Director: Richard Linklater
Starring: Ellar Coltrane, Lorelei Linklater, Ethan Hawke, Patricia Arquette
Since his 1991 debut Slacker, Richard Linklater has quietly become one of the most innovative filmmakers of recent times; just a quick look through his prolific body of work displays many recent classics, genuine surprises and a good few shots in the arm to American Independent cinema as whole. From his forays into Hollywood with School Of Rock (2003) or Me And Orson Welles (2008), his dabbling with rotoscoping animation with Waking Life (2001) and A Scanner Darkly (2006), his low key indie features such as Dazed & Confused (1993) or the overlooked Tape (2001) to his adored Before trilogy, Linklater’s reputation is certainly not incidental. Boyhood carries on the enduring trends of innovation and vicissitude in his distinguished career and could well go down as the defining moment of it in years to come.
In a nutshell, Boyhood condenses twelve years of a boy and his family’s lives into a duration just short of three hours. The most remarkable – and much talked about – aspect of the film however is the fact that filming started way back in 2002 with Linklater and his cast gathering once a year to shoot approximately fifteen minutes of film until 2013. On paper, it appears to represent a purely novel cinematic experiment with no fluidity. The actuality, however, is one of the most enveloping and moving films of all time. Many films manage to pull off the trick of enabling audiences to feel like they have known its characters oh so well as they sit and vicariously experience the emotions generated onscreen, but never so thoroughly or as idiosyncratically as this.
The film does a remarkable job of signifying the passage of time with the year or month not once appearing on screen. We see early-00s technology to steadily evolve into iPods and smartphones, significant political events such as the invasion of Iraq or the election of Barack Obama happen on the fringes. Another clear sign-post of the time is the reliable use of key music which is as appropriate for the film as it is nostalgic for the audience.
But certainly, the most unique and, seemingly most apparent feature is the growth of all of the characters. In the Before trilogy, the audience is asked to fill in the nine-year blanks with their imagination when they are reunited with Jesse and Céline. Whereas here, we see young Mason (Ellar Coltrane, the boy of Boyhood), his sister, Samantha (Lorelei Linklater, Richard Linklater’s daughter) and their mother (Patricia Arquette) all grow up naturally and together making the film appear like life itself. It accomplishes this astonishingly well because the growth is real. It is like the Youtube video of the guy who took a singular picture of his face every day for over twelve years and compiled them into a time-lapse video to show us his aging. The video just short of eight minutes but the scope is extraordinary because of the actual amount of time that has seemingly elapsed and simply because it too is real. Boyhood works in the same way.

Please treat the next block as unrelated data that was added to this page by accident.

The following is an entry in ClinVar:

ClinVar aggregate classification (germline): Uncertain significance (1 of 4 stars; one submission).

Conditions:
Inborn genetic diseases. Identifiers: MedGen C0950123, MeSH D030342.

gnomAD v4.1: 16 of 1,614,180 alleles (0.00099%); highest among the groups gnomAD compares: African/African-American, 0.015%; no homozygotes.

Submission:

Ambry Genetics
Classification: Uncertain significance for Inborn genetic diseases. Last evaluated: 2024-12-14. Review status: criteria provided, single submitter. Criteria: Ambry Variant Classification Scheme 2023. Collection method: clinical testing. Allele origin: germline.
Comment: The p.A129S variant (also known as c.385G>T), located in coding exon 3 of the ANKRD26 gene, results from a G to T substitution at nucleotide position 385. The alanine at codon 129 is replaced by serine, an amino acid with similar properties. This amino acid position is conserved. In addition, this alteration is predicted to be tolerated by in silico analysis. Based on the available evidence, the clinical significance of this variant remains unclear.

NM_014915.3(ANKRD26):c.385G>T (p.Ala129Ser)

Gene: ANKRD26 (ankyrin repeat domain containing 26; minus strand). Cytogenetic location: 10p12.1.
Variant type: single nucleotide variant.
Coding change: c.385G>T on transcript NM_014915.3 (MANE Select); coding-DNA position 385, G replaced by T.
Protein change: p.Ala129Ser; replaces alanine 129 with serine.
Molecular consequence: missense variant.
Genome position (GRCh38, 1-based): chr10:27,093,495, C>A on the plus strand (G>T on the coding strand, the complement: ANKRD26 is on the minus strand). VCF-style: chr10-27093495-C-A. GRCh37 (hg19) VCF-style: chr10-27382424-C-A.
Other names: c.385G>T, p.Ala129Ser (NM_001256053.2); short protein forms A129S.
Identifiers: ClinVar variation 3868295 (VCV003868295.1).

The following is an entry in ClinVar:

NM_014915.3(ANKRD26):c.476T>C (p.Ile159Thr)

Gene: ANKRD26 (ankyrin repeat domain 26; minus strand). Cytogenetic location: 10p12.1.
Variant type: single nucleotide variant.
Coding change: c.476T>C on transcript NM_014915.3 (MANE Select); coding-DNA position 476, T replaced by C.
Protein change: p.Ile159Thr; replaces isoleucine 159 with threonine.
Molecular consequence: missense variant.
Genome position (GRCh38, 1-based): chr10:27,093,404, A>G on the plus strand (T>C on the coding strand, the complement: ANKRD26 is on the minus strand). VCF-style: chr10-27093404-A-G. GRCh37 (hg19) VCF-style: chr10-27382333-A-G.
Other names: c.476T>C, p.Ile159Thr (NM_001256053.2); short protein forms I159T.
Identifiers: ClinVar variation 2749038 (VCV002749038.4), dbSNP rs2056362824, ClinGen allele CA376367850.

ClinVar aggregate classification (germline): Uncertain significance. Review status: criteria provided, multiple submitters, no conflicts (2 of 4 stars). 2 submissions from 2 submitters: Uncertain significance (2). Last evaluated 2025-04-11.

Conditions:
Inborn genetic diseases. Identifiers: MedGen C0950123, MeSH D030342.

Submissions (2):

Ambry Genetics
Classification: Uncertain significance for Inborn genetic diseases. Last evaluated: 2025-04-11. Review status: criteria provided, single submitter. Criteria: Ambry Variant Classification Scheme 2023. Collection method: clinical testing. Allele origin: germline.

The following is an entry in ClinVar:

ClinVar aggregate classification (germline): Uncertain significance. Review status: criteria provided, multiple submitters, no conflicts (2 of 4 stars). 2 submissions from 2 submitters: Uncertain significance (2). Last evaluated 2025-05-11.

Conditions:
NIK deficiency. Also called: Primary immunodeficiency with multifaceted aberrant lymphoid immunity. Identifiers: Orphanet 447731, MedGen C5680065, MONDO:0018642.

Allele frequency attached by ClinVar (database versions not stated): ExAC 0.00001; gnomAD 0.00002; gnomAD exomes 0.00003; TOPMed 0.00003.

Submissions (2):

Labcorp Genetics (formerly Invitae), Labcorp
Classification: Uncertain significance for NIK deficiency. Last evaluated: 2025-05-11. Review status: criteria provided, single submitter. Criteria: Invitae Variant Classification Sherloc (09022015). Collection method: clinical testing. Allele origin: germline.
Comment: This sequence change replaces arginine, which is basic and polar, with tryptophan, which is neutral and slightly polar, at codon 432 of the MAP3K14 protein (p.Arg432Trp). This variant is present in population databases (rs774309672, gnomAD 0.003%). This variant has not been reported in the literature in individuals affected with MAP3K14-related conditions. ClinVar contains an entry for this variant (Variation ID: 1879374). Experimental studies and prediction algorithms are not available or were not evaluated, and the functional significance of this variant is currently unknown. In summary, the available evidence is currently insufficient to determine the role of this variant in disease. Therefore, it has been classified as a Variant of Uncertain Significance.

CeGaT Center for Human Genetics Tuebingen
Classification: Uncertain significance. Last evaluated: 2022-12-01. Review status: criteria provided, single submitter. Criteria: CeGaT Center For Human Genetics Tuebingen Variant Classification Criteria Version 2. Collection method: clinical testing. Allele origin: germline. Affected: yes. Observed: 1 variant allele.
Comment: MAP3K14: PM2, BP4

The intricate logistics and engineering of the project seem to fade into the back of your mind whilst viewing Boyhood; it succeeds in doing this simply by being such an immersive and relatable film. There are not many particular huge events that happen during the course of Boyhood in the way of dramatic scenes, neither is there a real narrative for the audience to follow; it is simply twelve years in a Texan family’s life that documents all of their imperfections, minor successes, failed relationships and so on. Linklater steers clear of hackneyed coming-of-age moments and instead lets the plain yet remarkable reality of the picture do the engrossing. Like Linklater’s fellow indie director Jim Jarmusch has illustrated with many of his films, it is not only the biggest moments of our lives which define us, but the smaller ones too. Getting to these moments counts also.
The cast is uniformly excellent, together they construct a highly credible family unit and the film would have surely been filed under “interesting failure” without such convincing performances. Linklater regular, Ethan Hawke, is the kid’s biological but estranged father and his performance furthers the fact that the twenty-year strong director-actor partnership between them is surely one of the most proficient and rewarding of modern times. The majority of the weight of the picture however rests on Ellar Coltrane’s shoulders as he is obviously its focal point. Luckily (as the film displays), he turned out to be a very capable actor as the years went by, a lesser performance would have crippled the picture if not for him.
Boyhood stands head and shoulders above every film that has been released in 2014 so far. Itis 165 minutes long, but by the time it is all over, you will be more than willing to sit there another 165 minutes to see where life continues to take Mason. Even when he temporarily becomes a mumbling, floppy-haired teenager we still love him and urge him to move forward. The film is a genuine reminder of how cinema can gently take you by the scruff of the neck and transport you into another time, place or even life. For Linklater, everything fell into place beautifully and what has emerged is a masterpiece, both in its scale and direction. What next for the director, ‘Manhood’ premiering in 2024? Who knows? But Boyhood will surely suffice if that never emerges.